Building a Team from Scratch


The opportunity to build a team from scratch does not happen very often, but the success of the team will probably be proportional to the effort made at the start.  You may not have had much say in the make-up of your team but here are some general points to consider followed by some helpful hints.

Building a Successful Team
  • Don’t panic – not everything will go according to plan – treat this as a learning opportunity – you are not on your own
  • Establish clear achievable goals -make sure team members clearly understand why the team was established and what it was established to do
  • Define roles clearly – ensure that everyone knows what they have to do by when and how it fits into the bigger picture
  • Promulgate the structure – make sure team members clearly understand who they report to and who reports to them
  • Set clear boundaries – agree on decision-making procedures -make sure each team member knows the limits of their authority
  • Set a clear plan – jointly determine what advice, training, assistance, materials, references, delegations and other resources are required
  • Delegate effectively and fairly – you may not be responsible for everything but you are accountable
  • Communicate clearly – teams are interdependent – ensure that team members share required information with each other, and listen actively
  • Know your team members – have a clear idea of their background, skills, strengths, weaknesses and aspirations – look out for opportunities for team members to shine or to grow
Helpful Hints
  • Celebrate diversity – your team members will come with different backgrounds, attitudes and beliefs – this can be a management challenge but it can be a significant advantage if managed well
  • Be aware of team dynamics – it’s not just what the team does but how the team does it that ensures success – model the preferred behaviours
  • Establish ground rules – ensure team members know what behaviours are acceptable and what behaviours are not acceptable – acknowledge and reward the right behaviours but crack down on bad behaviours so they don’t develop into a habit
  • Encourage team behaviours – in effective teams, group cooperation is far more important than competition or individual performance
  • Reward and recognise team members for performance beyond the call of duty – public recognition, morning teas, thank-you notes, etc
  • Expect participation – team members are paid for their professional contribution, so expect them to contribute professionally to the team
  • Be supportive – provide visible support to your team and its members – seek visible meaningful commitment from your organisation
  • Consider team-building activities carefully – some will enjoy them, others will cringe – make sure they are context-specific and outcome-oriented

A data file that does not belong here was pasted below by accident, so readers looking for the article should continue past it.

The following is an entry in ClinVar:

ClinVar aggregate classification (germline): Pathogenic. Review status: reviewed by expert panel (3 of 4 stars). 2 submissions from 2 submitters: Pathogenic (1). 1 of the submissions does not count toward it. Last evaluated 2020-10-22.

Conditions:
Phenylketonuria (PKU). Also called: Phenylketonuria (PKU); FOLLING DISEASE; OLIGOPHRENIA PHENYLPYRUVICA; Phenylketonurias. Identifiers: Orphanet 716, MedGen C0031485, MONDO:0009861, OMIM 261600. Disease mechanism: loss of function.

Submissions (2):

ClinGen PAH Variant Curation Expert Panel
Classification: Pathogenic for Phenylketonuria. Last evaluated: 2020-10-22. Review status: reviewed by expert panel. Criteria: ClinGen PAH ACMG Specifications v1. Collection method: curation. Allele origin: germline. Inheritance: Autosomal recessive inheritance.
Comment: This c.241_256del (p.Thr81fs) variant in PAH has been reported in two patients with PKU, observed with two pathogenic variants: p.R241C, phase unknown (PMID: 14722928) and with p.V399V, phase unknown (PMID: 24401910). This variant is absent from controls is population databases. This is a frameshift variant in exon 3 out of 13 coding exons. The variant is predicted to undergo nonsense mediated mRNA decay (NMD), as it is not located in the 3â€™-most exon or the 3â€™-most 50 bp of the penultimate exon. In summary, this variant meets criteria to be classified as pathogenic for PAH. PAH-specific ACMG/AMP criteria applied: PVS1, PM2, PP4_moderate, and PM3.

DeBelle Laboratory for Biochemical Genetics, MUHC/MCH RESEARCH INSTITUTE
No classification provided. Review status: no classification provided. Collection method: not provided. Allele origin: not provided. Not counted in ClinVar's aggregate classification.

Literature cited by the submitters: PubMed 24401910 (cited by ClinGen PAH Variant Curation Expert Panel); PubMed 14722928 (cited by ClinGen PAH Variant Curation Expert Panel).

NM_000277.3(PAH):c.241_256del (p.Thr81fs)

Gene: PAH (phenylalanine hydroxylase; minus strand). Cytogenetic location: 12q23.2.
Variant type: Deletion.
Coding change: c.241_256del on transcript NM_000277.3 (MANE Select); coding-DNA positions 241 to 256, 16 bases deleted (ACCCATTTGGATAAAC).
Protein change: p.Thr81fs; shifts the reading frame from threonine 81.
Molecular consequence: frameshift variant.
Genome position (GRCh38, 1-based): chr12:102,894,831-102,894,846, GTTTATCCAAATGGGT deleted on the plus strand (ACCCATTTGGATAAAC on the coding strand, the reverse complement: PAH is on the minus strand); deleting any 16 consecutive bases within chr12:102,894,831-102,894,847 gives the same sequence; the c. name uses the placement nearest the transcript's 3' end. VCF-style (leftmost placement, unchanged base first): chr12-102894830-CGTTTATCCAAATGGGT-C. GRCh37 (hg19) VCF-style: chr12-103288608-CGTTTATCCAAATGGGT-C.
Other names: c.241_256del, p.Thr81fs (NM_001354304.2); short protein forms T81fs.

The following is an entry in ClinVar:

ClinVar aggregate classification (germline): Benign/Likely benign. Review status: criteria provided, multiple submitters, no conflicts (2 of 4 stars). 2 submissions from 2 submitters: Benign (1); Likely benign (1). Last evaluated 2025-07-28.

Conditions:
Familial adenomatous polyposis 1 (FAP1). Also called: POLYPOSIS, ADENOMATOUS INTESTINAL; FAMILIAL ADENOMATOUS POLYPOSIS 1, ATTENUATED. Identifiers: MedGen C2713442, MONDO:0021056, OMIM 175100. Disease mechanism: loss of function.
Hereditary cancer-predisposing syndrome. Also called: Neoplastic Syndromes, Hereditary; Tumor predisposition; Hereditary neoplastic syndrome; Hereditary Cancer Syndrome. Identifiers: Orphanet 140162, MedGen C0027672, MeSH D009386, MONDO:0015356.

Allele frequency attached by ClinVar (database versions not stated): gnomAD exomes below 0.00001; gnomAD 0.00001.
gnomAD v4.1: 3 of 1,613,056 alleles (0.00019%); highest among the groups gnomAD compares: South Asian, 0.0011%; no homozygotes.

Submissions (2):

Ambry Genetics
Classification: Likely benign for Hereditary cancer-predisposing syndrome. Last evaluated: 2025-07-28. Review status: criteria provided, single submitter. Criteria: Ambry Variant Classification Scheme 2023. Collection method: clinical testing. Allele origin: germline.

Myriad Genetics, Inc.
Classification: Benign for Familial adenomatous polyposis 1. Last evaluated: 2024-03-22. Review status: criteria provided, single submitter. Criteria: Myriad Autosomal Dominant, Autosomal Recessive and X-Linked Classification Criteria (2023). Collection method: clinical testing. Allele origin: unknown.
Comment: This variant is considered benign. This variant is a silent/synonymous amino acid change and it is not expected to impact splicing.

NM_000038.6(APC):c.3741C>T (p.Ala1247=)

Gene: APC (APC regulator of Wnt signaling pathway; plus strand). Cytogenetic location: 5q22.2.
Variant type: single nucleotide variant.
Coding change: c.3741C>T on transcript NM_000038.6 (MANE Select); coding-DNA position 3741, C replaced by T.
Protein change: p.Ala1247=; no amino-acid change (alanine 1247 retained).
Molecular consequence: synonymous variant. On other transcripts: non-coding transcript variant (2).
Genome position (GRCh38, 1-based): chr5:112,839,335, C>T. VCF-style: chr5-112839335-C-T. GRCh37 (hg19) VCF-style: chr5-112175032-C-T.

• Be flexible – some will enjoy working in a team, others won’t – make sure you know who’s who, and adapt your behaviours accordingly
  • You won’t click with everybody, but you still need to do your job – for those with whom you don’t click, look for ways to ensure that both of you can do your best
  • Not all team members will click with each other – encourage staff to appropriately raise concerns with you or their colleagues in a professional manner
  • Provide opportunities to socialise –but do not allow a choice not to participate to be seen as a reflection on the team member or the team – some people don’t enjoy drinks after work
  • Plan for team improvement – identify barriers to or opportunities for better performance – reduce or eliminate bureaucratic regulations, – confront problems head-on when they arise – develop and implement improvement plans
  • Plan for personal improvement –allocate resources to your development as a manager – as your career progresses, this skill will become increasingly important
  • If in doubt, seek help from the people around you – all the organisation wants is for you and your team to perform to the best of your abilities
  • And finally, enjoy yourself – create a fun environment while making sure that people are doing what is required of them – although coming to work may not be the most enjoyable thing we do, we should still look forward to it
References & Acknowledgements
  • The Management Bible (Flanagan & Finger)
  • The Team Building Tool Kit (Harrington-Mackin)
  • The input of the ACT Shared Services Establishment Team during the development of this document is gratefully acknowledged.